Interferons (IFNs) are critical mediators of host defense, and although they are used clinically to treat a number of diseases, their precise mechanisms of action remain to be completely understood. IFNs induce the transcription of a subset of genes called IFN stimulated genes (ISGs) that are responsible for complex biological effects. Only by understanding the function of individual ISGs will the molecular basis of IFN antiviral activity be realized. Expression of one ISG, ISG54/IFIT2, promotes apoptosis, and the broad objectives of this proposal are to determine the protective role of ISG54 in innate immunity and in viral latency. Mice have been generated with a targeted deletion in the ISG54 gene, and these mice have increased susceptibility to latency establishment by murine ?-herpesvirus 68. Host defense mechanisms are uniquely challenged by herpesviruses which evade innate and adaptive immune controls to establish chronic, life-long infections. There is a need to elucidate the dynamic interface between virus and host in order to harness the action of host defense mechanisms in the development of novel therapeutics. The ?-herpesviruses, Epstein Barr virus and Kaposi's sarcoma-associated herpesvirus, are associated with morbidity and mortality worldwide resulting from lymphoproliferative disease, lymphoma, carcinoma, and sarcoma, especially in immunosuppressed individuals. Therapeutic intervention of latent infections is medically challenging. Since these viruses are species-specific, methods to study immune control are limited. The closely related murine ?-herpesvirus 68 provides a vital, small animal model system to dissect virus-host interactions that determine the pathogenic outcome in a natural host.
The specific aims of the proposal are designed to evaluate the protective role of ISG54 both in an animal model of infection and in tissue culture systems, and to discover the molecular mechanisms of ISG54 that trigger apoptosis.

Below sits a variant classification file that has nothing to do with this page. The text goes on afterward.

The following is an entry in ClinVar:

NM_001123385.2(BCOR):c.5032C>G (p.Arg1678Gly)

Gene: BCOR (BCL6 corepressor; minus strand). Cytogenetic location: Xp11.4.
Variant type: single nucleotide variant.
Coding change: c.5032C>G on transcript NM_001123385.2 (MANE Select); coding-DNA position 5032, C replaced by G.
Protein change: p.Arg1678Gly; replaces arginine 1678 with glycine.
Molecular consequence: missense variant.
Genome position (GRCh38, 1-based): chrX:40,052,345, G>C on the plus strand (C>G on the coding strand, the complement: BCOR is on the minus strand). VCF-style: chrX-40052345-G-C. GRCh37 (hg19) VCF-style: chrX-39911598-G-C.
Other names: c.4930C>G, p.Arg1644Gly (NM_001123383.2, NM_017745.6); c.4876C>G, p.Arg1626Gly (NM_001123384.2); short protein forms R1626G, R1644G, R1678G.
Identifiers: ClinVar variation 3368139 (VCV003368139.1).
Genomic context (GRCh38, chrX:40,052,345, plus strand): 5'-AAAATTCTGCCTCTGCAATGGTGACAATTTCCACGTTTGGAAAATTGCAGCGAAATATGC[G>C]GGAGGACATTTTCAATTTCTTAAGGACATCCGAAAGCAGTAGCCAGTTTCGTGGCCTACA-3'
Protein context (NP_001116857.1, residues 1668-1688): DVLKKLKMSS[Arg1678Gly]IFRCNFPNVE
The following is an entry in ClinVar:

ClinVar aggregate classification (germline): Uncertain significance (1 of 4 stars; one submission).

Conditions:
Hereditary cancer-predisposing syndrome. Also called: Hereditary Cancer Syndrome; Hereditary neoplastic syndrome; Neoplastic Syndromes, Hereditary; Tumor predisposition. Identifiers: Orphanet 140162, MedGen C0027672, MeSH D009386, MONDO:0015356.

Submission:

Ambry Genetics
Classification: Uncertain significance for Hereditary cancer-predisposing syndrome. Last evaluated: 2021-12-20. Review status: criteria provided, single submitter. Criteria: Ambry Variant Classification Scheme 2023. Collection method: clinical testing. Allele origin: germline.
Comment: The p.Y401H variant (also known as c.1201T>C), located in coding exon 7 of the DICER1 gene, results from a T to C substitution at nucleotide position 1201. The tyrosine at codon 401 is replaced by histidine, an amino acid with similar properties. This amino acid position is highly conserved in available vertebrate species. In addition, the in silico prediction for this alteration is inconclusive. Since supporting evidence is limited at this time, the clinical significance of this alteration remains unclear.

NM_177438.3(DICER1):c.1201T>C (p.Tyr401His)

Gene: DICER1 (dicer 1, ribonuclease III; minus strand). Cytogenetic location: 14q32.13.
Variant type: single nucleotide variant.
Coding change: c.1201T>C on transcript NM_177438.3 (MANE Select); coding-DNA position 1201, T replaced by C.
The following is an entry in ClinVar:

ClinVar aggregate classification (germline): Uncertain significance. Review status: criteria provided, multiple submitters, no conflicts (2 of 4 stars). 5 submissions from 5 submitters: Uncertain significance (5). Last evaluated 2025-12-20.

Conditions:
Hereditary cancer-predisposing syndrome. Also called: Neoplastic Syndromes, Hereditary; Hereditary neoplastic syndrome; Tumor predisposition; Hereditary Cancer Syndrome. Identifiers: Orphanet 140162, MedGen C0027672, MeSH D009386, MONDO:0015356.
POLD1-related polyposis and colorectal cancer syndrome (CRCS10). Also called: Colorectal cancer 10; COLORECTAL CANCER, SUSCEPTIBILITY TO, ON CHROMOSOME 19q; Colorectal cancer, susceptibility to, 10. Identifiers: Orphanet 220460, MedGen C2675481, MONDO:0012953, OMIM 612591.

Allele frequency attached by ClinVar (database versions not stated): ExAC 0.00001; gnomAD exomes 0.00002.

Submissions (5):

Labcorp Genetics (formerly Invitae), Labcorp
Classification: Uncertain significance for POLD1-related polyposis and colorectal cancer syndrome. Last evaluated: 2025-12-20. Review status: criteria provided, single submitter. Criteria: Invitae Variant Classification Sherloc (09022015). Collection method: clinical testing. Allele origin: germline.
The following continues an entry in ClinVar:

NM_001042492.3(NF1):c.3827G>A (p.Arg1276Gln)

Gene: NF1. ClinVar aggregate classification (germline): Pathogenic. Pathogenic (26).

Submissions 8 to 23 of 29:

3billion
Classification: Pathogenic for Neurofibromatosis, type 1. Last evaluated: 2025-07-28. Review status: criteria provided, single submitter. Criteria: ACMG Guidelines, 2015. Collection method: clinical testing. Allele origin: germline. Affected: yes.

Specific Aim 1 : Establish the role of ISG54 at the host-pathogen interface. Murine models of disease have been invaluable to understand the role of the innate immune system in controlling pathogens. The ISG54 knockout mouse will be used to determine the mechanisms by which ISG54 regulates latent infection of the MHV-68 model pathogen.
Specific Aim 2 : Determine the molecular mechanisms of ISG54/IFIT2 action. Expression of ISG54 promotes mitochondrial apoptosis, and it is known that ISG54 exists within the cell in large molecular complexes with other proteins. Studies are designed to provide mechanistic insight to the impact of ISG54 on pro-apoptotic factors and critical binding partners. An in vivo model of disease and in vitro systems will be used to dissect the molecular mechanisms of an IFN-induced host defense gene at the viral interface. Achievement of our objectives is expected to provide knowledge necessary to harness the action of ISG54 and fill the need for new therapeutic development.
Infectious disease remains a leading cause of morbidity and mortality worldwide. The proposed research is relevant to the mission of NIH, notably NIAID, NHLBI, and NIGMS, because it will provide fundamental knowledge of a critical component of innate immunity to combat pathogenic effects of disease, particularly chronic herpesvirus infection, and will open a new avenue of research by potentially providing new targets of intervention.